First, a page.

Last updated: 12 March 2003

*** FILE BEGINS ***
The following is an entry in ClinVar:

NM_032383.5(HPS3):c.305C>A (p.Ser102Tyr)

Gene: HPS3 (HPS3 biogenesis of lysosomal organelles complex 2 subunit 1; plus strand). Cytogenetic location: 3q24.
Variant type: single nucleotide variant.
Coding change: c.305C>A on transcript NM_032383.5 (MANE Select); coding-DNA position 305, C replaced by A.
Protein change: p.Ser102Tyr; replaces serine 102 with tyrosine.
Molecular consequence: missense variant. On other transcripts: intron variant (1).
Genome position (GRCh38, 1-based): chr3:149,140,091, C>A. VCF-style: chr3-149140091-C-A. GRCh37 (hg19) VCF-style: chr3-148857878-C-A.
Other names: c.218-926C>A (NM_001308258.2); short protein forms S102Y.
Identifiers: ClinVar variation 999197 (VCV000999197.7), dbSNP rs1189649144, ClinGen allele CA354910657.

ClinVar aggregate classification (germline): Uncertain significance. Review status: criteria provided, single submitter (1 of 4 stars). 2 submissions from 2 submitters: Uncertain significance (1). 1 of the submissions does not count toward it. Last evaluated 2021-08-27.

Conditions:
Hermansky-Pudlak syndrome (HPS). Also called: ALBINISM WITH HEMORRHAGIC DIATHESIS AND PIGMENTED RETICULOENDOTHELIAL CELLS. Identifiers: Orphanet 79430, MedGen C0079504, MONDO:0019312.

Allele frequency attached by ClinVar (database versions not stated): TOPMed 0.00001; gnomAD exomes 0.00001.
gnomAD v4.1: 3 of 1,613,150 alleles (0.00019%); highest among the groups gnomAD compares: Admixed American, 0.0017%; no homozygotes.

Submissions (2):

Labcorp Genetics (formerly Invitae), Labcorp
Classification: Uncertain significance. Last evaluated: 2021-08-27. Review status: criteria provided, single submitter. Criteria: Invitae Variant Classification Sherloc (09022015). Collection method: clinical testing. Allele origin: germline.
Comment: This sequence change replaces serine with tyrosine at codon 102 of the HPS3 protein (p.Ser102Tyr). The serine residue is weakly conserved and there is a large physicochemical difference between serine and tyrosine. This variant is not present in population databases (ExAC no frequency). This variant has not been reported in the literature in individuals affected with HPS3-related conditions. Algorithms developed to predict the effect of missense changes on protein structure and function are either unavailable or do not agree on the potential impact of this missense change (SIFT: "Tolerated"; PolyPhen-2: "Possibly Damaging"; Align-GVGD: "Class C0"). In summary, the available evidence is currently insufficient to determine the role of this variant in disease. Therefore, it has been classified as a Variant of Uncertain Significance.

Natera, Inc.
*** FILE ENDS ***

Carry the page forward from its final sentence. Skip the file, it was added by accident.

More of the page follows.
Sent: Sunday, March 9, 2003 12:19:06 From: firstname.lastname@example.org (benito.loyola) Here is some information that I could not find anywhere about getting into the ETX-60's base. If you deem it valuable information your audience you are welcome to post it. I was one that purchased the $90 ETX-60 from Costco. Soon thereafter I was enjoying a wonderful little Go-To, but I soon realized that it had all the same problems that the other ETXs had: 1. Difficult clutching on both axis. 2. Go-To would continue to run past final position 3. Lots of movement in both axis. I found the wonderful "Weasner's Meade ETX tech Tips" site and wanted to do the Tune-up procedures that are listed but I could not find information about getting into the ETX-60. The ETX-60 is unique in that it does not have a removable nut in the base. But I persisted and I am glad I did. Here is how I did it. 1. Removed lower cover plate at base. It exposes a 3-pronged pressure plate and clutch mechanism. 2. Removed chrome plated Azimuth clutch locking lever with a small Allen wrench. 3. Loosen the bolt. This allows the clutch mechanism in the base to come off. You will have a locking ring; it has the threads, a washer, a bearing ring, and the 3-prong pressure plate. Removing these items exposes a white plastic nut looking item. This is where you have to have faith. The nut is not a nut but a plastic bushing that was epoxied into the base metal shaft by Meade. Thus the only way to get it off it to shear it off. 4. Find a socket that snugly fits the plastic nut. Press it down firmly onto the head of the nut, you don't want it to slip. Insert the socket wrench and give it a twist, either way is fine it does not matter, it does not have threads. It will take quite a bit of force but it will shear right off. 5. One the nut is off then the bottom base cover will slide off the base shaft. From here on out you can follow the instructions that are listed for the other ETXs. There are some differences between the scopes but just modify your procedures accordingly. What you will find is: 1. Loose plastic pieces from the manufacturing and assembly process everywhere. 2. Way too much grease on everything in sight. My scope had a pile of it building up around the optical encoder, which caused my scope to operate erratically. I used Mineral Spirits to clean every piece and used white Lithium grease sparingly for reassembly per the ETX tune-up instructions. 6. The one modification that you will need to make is to drill two holes on the metal base shaft and drill two holes that align at the base of the plastic nut you sheared off. First sand down the rough plastic left behind from the shearing for both the bottom of the plastic nut and the top of the base shaft. 7. I used two pieces of coat hanger metal cut 3/4 inch long each. Using a drill bit the same size as the diameter of the coat hanger metal, drill two holes opposite each other down into the plastic " deep at the top of the metal base shaft right up to against the shaft's metal edge. 8. Tap in the two metal rods into the holes leaving 1/4" exposed. Place the plastic nut over the top of the exposed metal rods and press down while aligning the plastic hole with the base shaft hole. You can use the same bolt to align the pieces up that was part of the scope. 9. Once the plastic nut has been marked underneath carefully drill two holes about 1/4" into the nut. 10. Once your ready for reassembly the two metal rods will keep the nut from spinning and allow the clutch mechanism to engage. I thought about gluing the rods in place but I found it works great without it and if you want to get back into the base you will need to be able to remove that white plastic nut again. The ETX-60 tune-up will require some mechanical tools and skill but I found it a reasonably easy way to do the tune-up and get it back working better than ever before. I wish you the best, and thank you for a great site! Sincerely, Benito Loyola
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